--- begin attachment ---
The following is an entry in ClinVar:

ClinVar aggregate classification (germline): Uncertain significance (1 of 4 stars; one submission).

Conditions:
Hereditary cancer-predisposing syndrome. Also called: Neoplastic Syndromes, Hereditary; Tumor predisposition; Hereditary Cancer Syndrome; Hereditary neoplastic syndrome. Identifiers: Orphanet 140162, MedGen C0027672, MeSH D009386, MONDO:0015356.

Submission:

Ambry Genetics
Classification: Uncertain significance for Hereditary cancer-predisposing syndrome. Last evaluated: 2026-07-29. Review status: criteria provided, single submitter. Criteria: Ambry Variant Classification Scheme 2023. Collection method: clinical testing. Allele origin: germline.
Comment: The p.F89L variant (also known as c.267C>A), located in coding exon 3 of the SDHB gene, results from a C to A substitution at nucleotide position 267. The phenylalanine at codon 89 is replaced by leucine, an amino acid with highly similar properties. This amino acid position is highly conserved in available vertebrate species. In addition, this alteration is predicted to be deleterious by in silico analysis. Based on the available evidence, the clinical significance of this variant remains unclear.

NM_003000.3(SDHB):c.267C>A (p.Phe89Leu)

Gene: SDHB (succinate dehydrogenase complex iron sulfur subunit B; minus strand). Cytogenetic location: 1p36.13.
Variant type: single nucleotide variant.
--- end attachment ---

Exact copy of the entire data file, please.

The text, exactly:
The following is an entry in ClinVar:

ClinVar aggregate classification (germline): Uncertain significance (1 of 4 stars; one submission).

Conditions:
Hereditary cancer-predisposing syndrome. Also called: Neoplastic Syndromes, Hereditary; Tumor predisposition; Hereditary Cancer Syndrome; Hereditary neoplastic syndrome. Identifiers: Orphanet 140162, MedGen C0027672, MeSH D009386, MONDO:0015356.

Submission:

Ambry Genetics
Classification: Uncertain significance for Hereditary cancer-predisposing syndrome. Last evaluated: 2026-07-29. Review status: criteria provided, single submitter. Criteria: Ambry Variant Classification Scheme 2023. Collection method: clinical testing. Allele origin: germline.
Comment: The p.F89L variant (also known as c.267C>A), located in coding exon 3 of the SDHB gene, results from a C to A substitution at nucleotide position 267. The phenylalanine at codon 89 is replaced by leucine, an amino acid with highly similar properties. This amino acid position is highly conserved in available vertebrate species. In addition, this alteration is predicted to be deleterious by in silico analysis. Based on the available evidence, the clinical significance of this variant remains unclear.

NM_003000.3(SDHB):c.267C>A (p.Phe89Leu)

Gene: SDHB (succinate dehydrogenase complex iron sulfur subunit B; minus strand). Cytogenetic location: 1p36.13.
Variant type: single nucleotide variant.